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Hardiness Zone Map for Newfoundland and Labrador (NL, formerly NF)

Newfoundland and Labrador (NL, formerly NF) Hardiness Zone Map
Additional Newfoundland and Labrador (NL, formerly NF) Hardiness Zone Map
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Region Information Data for Newfoundland and Labrador (NL, formerly NF)

St. John's, Newfoundland and Labrador - Source: Flickr/Wichan Yingyongsomsawas
Newfoundland and Labrador (French: Terre-Neuve-et-Labrador; Montagnais: Akamassiss; Newfoundland Irish: Talamh an Éisc agus Labradar) is the most easterly province of Canada. Situated in the country's Atlantic region, it comprises the island of Newfoundland and mainland Labrador to the northwest, with a combined area of 405,212 square kilometres (156,500 sq mi). In 2013, the province's population was estimated at 526,702. About 92% of the province's population lives on the island of Newfoundland (and its neighbouring smaller islands), of whom more than half live on the Avalon Peninsula.

The province is Canada's most linguistically homogeneous, with 97.6% of residents reporting English (Newfoundland English) as their mother tongue in the 2006 census. Historically, Newfoundland was also home to unique varieties of French and Irish, as well as the extinct Beothuk language. In Labrador, the indigenous languages Innu-aimun and Inuktitut are also spoken.

Newfoundland and Labrador's capital and largest city, St. John's, is Canada's 20th-largest census metropolitan area and is home to almost 40 percent of the province's population. St. John's is the seat of government, home to the House of Assembly of Newfoundland and Labrador and to the highest court in the jurisdiction, the Newfoundland and Labrador Court of Appeal.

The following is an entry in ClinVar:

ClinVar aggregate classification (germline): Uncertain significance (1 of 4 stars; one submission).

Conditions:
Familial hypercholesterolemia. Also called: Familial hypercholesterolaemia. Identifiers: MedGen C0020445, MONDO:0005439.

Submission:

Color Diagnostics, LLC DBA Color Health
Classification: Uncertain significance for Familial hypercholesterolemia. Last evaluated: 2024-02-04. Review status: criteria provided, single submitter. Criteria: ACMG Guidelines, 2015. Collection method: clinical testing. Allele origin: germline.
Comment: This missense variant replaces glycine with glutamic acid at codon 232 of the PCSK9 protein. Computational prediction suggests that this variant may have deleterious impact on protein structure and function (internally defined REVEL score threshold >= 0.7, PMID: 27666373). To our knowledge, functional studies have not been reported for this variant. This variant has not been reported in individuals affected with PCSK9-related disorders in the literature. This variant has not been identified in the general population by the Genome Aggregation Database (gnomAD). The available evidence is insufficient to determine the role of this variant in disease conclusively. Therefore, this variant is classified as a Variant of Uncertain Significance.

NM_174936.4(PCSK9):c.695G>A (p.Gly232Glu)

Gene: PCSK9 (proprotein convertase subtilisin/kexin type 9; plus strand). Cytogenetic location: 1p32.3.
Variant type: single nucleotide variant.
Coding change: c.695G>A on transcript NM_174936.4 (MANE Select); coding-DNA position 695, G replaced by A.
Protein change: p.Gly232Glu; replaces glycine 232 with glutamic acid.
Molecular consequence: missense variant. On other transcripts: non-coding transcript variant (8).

Demonym Newfoundlander Labradorian (Labradurian)
Capital St. John's
Official Motto "Quaerite prime regnum Dei" [Latin] (Seek ye first the kingdom of God (Matthew 6:33))
Official Flag Newfoundland and Labrador (NL, formerly NF) Flag
Official Language(s) English
Approximate Size Total: 156,453 sq mi (405,212 km2)
Land: 144,353 sq mi (373,872 km2)
Water: 12,100 sq mi (31,340 km2) 7.7%
Population 528,336 (2016)
Currency Canadian Dollar (CAD $)
Drives On the Right
International Dialing Code +1
Sports Newfoundland and Labrador has a somewhat different sports culture from the rest of Canada, owing in part to its long history separate from the rest of Canada and under British rule. Ice hockey, however, remains popular; a minor league professional team called the Newfoundland Growlers of the ECHL plays at the Mile One Centre in St. John's since the 2018-19 season. The area had an intermittent American Hockey League presence with the St. John's Maple Leafs then St. John's IceCaps until 2017, and the Newfoundland Senior Hockey League has teams around the island. Since the departure of the St. John's Fog Devils in 2008, Newfoundland and Labrador is the only province in Canada to not have a team in the major junior Canadian Hockey League (should one ever join it would be placed in the QMJHL, which hosted the Fog Devils and has jurisdiction over Atlantic Canada).

Association football (soccer) and rugby union are both more popular in Newfoundland and Labrador than the rest of Canada in general. Soccer is hosted at King George V Park, a 6,000-seat stadium built as Newfoundland's national stadium during the time as an independent dominion. Swilers Rugby Park is home of the Swilers RFC rugby union club, as well as The Rock, one of the four regional teams in the Canadian Rugby Championship. Other sports facilities in Newfoundland and Labrador include Pepsi Centre, an indoor arena in Corner Brook; Shamrock Field, Canada's national Gaelic Games venue in St. John's; and St. Patrick's Park, a baseball park in St. John's.

Gridiron football, be it either American or Canadian, is almost nonexistent; it is the only Canadian province other than Prince Edward Island to have never hosted a Canadian Football League or Canadian Interuniversity Sport game, and it was not until 2013 that the province saw its first amateur teams form.

Cricket was once a popular sport. The earliest mention is in the Newfoundland Mercantile Journal, Thursday September 16, 1824, indicating that the St. John’s Cricket Club was an established club at this time. The St. John’s Cricket club was one of the first cricket clubs in North America. Other centres were at Harbour Grace, Twillingate, and Trinity. The heyday of the game was the late nineteenth and early twentieth century, at which time there was league in St. John’s, as well as an interschool tournament. John Shannon Munn is Newfoundland's most famous cricketer, having represented Oxford University. After the first World War, cricket declined in popularity and was replaced by soccer and baseball. However, with the arrival of immigrants from the Indian subcontinent, cricket is once again gaining interest in the province.